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Local artist to showcase native Oklahoma landscape in display outside public library

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Norman Public Library Central

The Pioneer Library System - Norman Public Library Central on Feb. 26.

Tall grass that swayed in perfect harmony with the stems of wildflowers used to be a staple of Oklahoma’s landscape. The prairie was once home to bees, butterflies, birds and bison, so Norman artist Lauren Rosenfelt has made it her mission to preserve that memory in an art installation at the Norman Central Library.

Rosenfelt has been awarded two grants — one from the Oklahoma Visual Arts Coalition and one from the Norman Arts Council — to create a signage art installation at the Norman Central Library. The exhibit will feature four signs that showcase the flora and fauna of Norman.

Rosenfelt is originally from Newalla, Oklahoma, and said she is used to small-town life. She now lives on the outskirts of Norman near the Post Oak-Blackjack Forest and said after spending much of her time in nature she developed an interest for ecology, conservation and preservation of native species.

“I spent a lot of time outside, and I was interested in nature,” Rosenfelt said. “Learning about science and the problems that we're facing with the extinctions of many species is what led me to that.”

During her teenage years at Little Axe High School, Rosenfelt said she felt the need to choose between pursuing a career in either art or science. She followed the art path and earned a bachelor of fine arts degree from the University of Science and Arts of Oklahoma.

Rosenfelt said she was able to combine her love of science and art by using her art to educate the public about the natural world. She said many people are unaware of the nuances of ecosystems, but she hopes to change that with her new project at the Norman Central Library.

The library already embraces a more natural landscape, and Rosenfelt said the library’s branch manager encouraged her to pursue the signage project before she had even received the grants. She hopes the art installation will serve as an educational resource about the differences between man-made landscaping and areas where native flora and fauna are allowed to flourish.

“This used to be prairie land ... not manicured lawns,” Rosenfelt said.

Rosenfelt brought her signage project proposal — tentatively titled “Pollinator and Native Prairie Benefits Public Art Signage” — to Norman Arts Council Executive Director Erinn Gavaghan who said she was impressed by Rosenfelt’s professionalism and her desire to better the community.

The arts council frequently funds artists’ projects through grants, but Gavaghan said Rosenfelt’s proposal was the first of its kind. Rosenfelt included a detailed budget, program outline and sketches of the finished project.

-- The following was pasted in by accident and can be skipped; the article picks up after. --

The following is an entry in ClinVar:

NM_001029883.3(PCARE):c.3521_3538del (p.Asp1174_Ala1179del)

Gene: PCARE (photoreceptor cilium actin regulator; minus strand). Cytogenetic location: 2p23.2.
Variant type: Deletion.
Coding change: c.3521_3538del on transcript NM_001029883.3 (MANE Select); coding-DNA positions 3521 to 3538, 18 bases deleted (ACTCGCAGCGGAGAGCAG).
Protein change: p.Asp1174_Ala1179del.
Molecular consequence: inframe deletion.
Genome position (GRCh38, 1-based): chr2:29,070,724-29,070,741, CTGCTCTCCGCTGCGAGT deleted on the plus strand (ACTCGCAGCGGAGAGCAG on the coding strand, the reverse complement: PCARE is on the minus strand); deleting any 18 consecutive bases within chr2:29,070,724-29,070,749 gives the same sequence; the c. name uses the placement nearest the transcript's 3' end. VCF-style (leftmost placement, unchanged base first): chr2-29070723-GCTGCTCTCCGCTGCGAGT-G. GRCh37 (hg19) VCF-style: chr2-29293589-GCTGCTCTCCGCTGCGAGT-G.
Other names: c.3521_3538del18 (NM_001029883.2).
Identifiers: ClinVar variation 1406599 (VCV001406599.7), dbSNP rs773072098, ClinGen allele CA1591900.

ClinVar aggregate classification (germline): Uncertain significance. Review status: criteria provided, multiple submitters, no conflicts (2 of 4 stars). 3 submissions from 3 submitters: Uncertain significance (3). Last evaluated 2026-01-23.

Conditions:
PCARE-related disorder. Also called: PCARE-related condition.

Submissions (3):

“We looked at it and were like, ‘Yes, yes, this is perfect,’” Gavaghan said. “It was a project that was not only well thought out, but actually fulfills a need within the community. We felt like it was a really wonderful fit.”

Gavaghan said the council found Rosenfelt’s idea particularly appealing because the Norman Central Library has elected to maintain a more natural outdoor landscape. Gavaghan said many library visitors have been confused by the “wild and weedy” appearance of the library’s lawn.

“(Rosenfelt’s project) is very purposeful in its intent and educates the community,” Gavaghan said. “(The library’s landscaping) is actually meant to be the way it is, so that it can be a natural landscape that attracts pollinators and birds here to help with the ecosystem in the area.”

The Oklahoma Visual Arts Coalition was also impressed by Rosenfelt’s project proposal and awarded her the Community Artist Partnership Grant as part of its “mission to grow and develop Oklahoma’s visual arts community,” according to a press release.

Rosenfelt said she hopes her project will help explain why the library’s landscaping is different, and why that’s a good thing. She said she believes it’s important to allow Oklahoma’s native wildlife to prosper and avoid planting invasive species varieties like the common Bermudagrass.

“It is really important for people to understand that it doesn't have to be a Bermudagrass lawn,” Rosenfelt said. “Bermuda(grass) is actually an introduced species that's super invasive and is taking away the diversity of grass species and wildflower species that are native to our lands here.”

Bluestem, Buffalo and American Beakgrain, and Indian grass are native grass species in Oklahoma, according to a guide from the Oklahoma Native Plants Society.

Rosenfelt said part of the problem with invasive flora in Oklahoma is that people aren’t aware of what the landscape should look like. She said there are very few places to purchase native plants and that many popular landscaping stores don’t always sell plants that are native to the area where they are being sold.

“It's the way that people have been raised to look at landscapes and their yards,” Rosenfelt said. “It's been capitalized on by lawn mowing and the use of pesticides. It just becomes like a regular part of life.”

Rosenfelt’s art installation outside the Norman Central Library and will be on display starting in June of 2021. Rosenfelt said she hopes the project helps the community realize the natural beauty of Oklahoma.

“We are looked at as a flyover state,” Rosenfelt said. “But prairie land is really super diverse if you look close.”

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